India eases public tender rules to help Covid-hit firms

3 March 2021

The Indian government has amended procurement rules to allow a wider range of eligible suppliers to bid for public contracts.

Following the financial strain caused by the pandemic, the Indian government has removed the rule that suppliers must be profitable to qualify for public tenders “with immediate effect” to support medium and small firms.

India’s Manual for procurement of goods 2017, a public procurement guidebook, previously stipulated that companies would not qualify if they had made losses.

The clause said: “Bidder Firm (manufacturer or principal of authorised representative) should not have suffered any financial loss for more than one year during the last three years.”

However, the rule that suppliers must have positive net worth still stands, which could be problematic as profit losses from Covid could have  impacted net worth.

Sanjay Aggarwal, president of the PHD Chamber of Commerce and Industry, said: “The change made in the prequalification criteria in respect of profitability of bidders to government tenders is a welcome initiative and it will also benefit MSMEs, which would have been adversely affected due to the impact of Covid-19 and suffered financial losses,” according to the Hindustan Times.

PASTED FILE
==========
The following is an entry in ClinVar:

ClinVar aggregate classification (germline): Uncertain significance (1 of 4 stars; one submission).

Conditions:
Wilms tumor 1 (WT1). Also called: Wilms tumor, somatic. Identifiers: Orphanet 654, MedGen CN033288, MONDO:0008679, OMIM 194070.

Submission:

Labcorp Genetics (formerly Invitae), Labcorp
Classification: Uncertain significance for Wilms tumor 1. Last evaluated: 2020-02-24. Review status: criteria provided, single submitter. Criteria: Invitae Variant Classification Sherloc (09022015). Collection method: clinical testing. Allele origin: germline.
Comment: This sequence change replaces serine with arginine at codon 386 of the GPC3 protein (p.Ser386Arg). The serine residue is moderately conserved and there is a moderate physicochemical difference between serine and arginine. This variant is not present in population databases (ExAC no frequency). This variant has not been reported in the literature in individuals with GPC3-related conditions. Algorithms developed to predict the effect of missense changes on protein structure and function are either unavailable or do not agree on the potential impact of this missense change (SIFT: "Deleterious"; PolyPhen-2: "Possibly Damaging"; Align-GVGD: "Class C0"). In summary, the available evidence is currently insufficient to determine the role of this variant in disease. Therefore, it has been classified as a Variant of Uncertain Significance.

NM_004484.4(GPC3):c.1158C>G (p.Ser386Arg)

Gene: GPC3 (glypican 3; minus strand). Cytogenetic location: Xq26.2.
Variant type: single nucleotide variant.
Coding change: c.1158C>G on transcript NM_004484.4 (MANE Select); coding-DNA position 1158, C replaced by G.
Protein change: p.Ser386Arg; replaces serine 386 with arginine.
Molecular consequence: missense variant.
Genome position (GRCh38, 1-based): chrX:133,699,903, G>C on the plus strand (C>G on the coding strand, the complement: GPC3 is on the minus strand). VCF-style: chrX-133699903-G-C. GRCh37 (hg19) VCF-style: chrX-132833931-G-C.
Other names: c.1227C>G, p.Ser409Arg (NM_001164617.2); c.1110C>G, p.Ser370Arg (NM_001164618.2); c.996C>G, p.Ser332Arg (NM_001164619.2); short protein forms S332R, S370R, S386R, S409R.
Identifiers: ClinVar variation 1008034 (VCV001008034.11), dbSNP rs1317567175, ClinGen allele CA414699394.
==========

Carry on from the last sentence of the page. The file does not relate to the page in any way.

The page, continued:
He added that the criteria around requirements for positive net worth should be reviewed, and the rule that net worth “should not have been eroded by more than 30% in the last three years” be removed as long as firms are financially strong.

In 2020 the government amended procurement rules to give local suppliers a better chance of winning tenders, making it harder to launch tenders to international bidders, and favouring locally produced goods post-Covid.

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